Six must-visit UNESCO destinations in the Southern Caucasus

Planning a visit to Central Asia? The Southern Caucasus, comprising countries such as Georgia and Armenia have much to offer. Here are six UNESCO destinations in the Southern Caucasus. As one of the more famous tourist sights included in the UNESCO World Heritage List, these unique monasteries and temples definitely worth a visit. (The pictures really do them justice).

1. Echmiadzin Cathedral

The Echmiadzin Cathedral – looks really great from this picture

Echmiadzin Cathedral is one of the oldest temples in the world. It is located in a small Armenian town of Echmiadzin, which, despite its size, attracts many tourists because of the history and sights. As it is known, Armenia is the first country in the world to adopt Christianity as a state religion. It happened in AD 301, and after that important event the construction of the first Christian church started – the Echmiadzin Cathedral. It was built firstly in wood, and only in the VII-th century was it rebuilt in stone. The Cathedral preserves many valuable artifacts, including the spear of Longinus. Today, the cathedral is the main church of the Armenian Apostolic Church, and the residence of the Supreme Patriarch Catholicos of all Armenians. The visit to the cathedral is included in almost all tour packages to Armenia.

2. Geghard

The Geghard Monastery, definitely one of the must-visit UNESCO destinations in the Southern Caucasus

The Geghard Monastery is one of the unique architectural creations in Armenia. It is located in Kotayk region, in the valley of the River Goght. The monastery is famous for its rocky architecture as one part of it is carved into the rock. As seen from the photo, Geghard looks great against the blue sky and majestic surrounding nature. The name “Geghard” or “Gegardavank” is translated from Armenian as “the monastery of the spear.” The fact is that for a long time, it had kept the spear of Longinus which was later transferred to the Echmiadzin Cathedral.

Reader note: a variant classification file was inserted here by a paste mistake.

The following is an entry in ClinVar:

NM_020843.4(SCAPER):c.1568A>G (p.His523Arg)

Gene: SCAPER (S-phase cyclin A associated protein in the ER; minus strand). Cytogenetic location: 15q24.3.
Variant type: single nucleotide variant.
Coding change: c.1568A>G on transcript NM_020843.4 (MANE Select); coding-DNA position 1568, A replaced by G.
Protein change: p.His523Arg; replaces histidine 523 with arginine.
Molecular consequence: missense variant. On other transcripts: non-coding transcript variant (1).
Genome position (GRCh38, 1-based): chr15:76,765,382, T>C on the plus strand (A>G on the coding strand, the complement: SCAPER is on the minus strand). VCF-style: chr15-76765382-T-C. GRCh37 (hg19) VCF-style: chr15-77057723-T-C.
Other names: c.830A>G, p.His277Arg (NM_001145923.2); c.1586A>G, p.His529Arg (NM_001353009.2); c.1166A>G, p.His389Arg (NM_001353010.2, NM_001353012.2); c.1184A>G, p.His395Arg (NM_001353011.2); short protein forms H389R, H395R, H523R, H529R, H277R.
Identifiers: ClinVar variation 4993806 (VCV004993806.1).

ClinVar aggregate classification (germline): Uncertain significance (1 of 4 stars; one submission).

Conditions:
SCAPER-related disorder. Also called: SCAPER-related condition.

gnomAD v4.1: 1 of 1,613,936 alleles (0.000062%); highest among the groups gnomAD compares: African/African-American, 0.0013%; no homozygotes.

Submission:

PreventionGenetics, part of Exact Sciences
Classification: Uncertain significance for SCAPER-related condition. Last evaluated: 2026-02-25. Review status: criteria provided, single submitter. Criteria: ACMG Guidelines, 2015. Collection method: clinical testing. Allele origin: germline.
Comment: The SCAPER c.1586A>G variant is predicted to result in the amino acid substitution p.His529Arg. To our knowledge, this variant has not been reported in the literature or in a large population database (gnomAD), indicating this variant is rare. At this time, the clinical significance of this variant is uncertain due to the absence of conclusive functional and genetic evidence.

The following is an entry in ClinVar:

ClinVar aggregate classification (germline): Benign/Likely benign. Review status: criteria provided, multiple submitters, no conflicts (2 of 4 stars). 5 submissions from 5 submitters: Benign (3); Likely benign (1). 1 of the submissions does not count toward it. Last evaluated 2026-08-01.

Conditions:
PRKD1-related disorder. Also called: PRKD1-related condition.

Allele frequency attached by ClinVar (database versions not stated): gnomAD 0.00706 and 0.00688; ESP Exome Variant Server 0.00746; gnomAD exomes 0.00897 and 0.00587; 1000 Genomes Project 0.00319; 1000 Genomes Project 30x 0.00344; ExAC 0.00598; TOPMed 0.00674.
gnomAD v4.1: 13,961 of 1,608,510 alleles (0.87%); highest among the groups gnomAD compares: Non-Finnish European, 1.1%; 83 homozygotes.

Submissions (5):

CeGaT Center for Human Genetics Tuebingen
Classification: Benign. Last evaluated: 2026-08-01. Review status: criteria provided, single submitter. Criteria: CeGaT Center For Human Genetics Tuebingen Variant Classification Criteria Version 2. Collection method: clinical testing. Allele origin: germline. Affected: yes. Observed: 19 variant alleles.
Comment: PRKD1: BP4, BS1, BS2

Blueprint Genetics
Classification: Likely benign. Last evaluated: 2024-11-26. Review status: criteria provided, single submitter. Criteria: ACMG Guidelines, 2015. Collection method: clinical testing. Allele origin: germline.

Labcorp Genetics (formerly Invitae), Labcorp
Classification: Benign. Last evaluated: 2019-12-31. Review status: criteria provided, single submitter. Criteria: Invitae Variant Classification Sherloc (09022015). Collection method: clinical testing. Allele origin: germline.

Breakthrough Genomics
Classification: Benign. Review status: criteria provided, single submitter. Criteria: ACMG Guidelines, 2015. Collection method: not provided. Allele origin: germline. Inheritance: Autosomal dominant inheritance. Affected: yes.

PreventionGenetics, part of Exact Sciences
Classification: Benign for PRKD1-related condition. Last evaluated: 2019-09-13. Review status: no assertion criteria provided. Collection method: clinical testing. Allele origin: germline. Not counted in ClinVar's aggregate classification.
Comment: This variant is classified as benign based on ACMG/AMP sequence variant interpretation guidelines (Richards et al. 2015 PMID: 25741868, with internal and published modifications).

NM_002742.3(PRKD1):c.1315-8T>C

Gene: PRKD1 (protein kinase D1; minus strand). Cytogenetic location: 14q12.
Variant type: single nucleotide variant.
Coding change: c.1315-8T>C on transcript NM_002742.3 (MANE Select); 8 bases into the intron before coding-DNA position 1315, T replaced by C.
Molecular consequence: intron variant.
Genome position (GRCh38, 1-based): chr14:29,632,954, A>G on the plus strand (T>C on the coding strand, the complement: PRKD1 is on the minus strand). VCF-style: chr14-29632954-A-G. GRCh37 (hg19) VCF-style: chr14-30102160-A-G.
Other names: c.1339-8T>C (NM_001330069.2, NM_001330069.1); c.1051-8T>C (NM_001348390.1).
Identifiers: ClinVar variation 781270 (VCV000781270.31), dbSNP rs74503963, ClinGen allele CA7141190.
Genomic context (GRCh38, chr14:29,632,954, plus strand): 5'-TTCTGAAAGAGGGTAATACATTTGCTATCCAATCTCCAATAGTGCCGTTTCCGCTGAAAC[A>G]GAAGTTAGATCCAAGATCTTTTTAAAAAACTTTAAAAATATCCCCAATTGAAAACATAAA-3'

3. The ruins of Zvartnots

The ruins of Zvartnots – reminds me of ancient Rome.

Not far from Echmiadzin you can see the ruins of the early medieval Armenian architecture – the temple of Zvartnots. It was built in the VII century and once was such a beauty that the Byzantine emperor asked the chief builder of the church to come to Constantinople to erect a similar creation. Unfortunately, the temple was destroyed by an earthquake and today we can see only the ruins found by archeologists. In 2000, Zvartnots was included into the UNESCO World Heritage List.

4. Svetitskhoveli

Svetitskhoveli – see if you can spot the Cedar tree!

During your trip to Georgia, we recommend visiting the majestic cathedral of Svetitskhoveli which is located in the ancient town of Georgia – Mtskheta. For many centuries, it was the main cathedral throughout Georgia. The name “Svetitskhoveli” is translated from Georgian as “life-giving pillar”, and there are several interesting legends associated with the origin of this name. According to one of them, in place of the cathedral once stood a small church of St. Sidonia. After its destruction, many have tried to restore it but failed. After some time, a cedar tree grew at the site of the church and it seemed as if Heaven gave a sign  to help people. The people decided to use this tree as a first pillar of the temple. The construction went successfully and thus was built the temple of Svetitskhoveli. This is one of the main pilgrimage sites along the Silk Road, and is also the tomb of the Georgian kings.

5. Jvari

The Jvari Monastery – cute little castle-like attraction on the hill-top.

Another attraction of Mtskheta, included in the UNESCO list of sites under protection – is Jvari Monastery, situated on a high hill. The top of the hill offers a beautiful view of the two most famous Georgian rivers – Kura and Aragvi. This monastery was mentioned in the work of popular Russian writer Lermontov «Mciri». The Georgian name «jvari» is translated to «a cross» in English. It is said that this was the place where St.Nino placed the cross as a sign of the adoption of Christianity in Georgia.

6. Bagrati Temple

The Bagrati Temple – has been reconstructed since ancient times.

Bagrati Temple, built in Kutaisi during the reign of the King Bagrat III at the beginning of the Golden Age, is one of the biggest and most important in its historical role. Due to its proportions, it became a new word in the history of the Transcaucasian architecture. Once the The temple was once exquisitely decorated, however it was destroyed and only the ruins remained. It has been fully reconstructed and has become as alluring as before.

*The Travelling Squid’s note: I’ve visited Israel early this year and Armenian history and culture caught my eye. Armenia is definitely a destination on my bucket list. 

This is article is by Arpine Ghazaryan.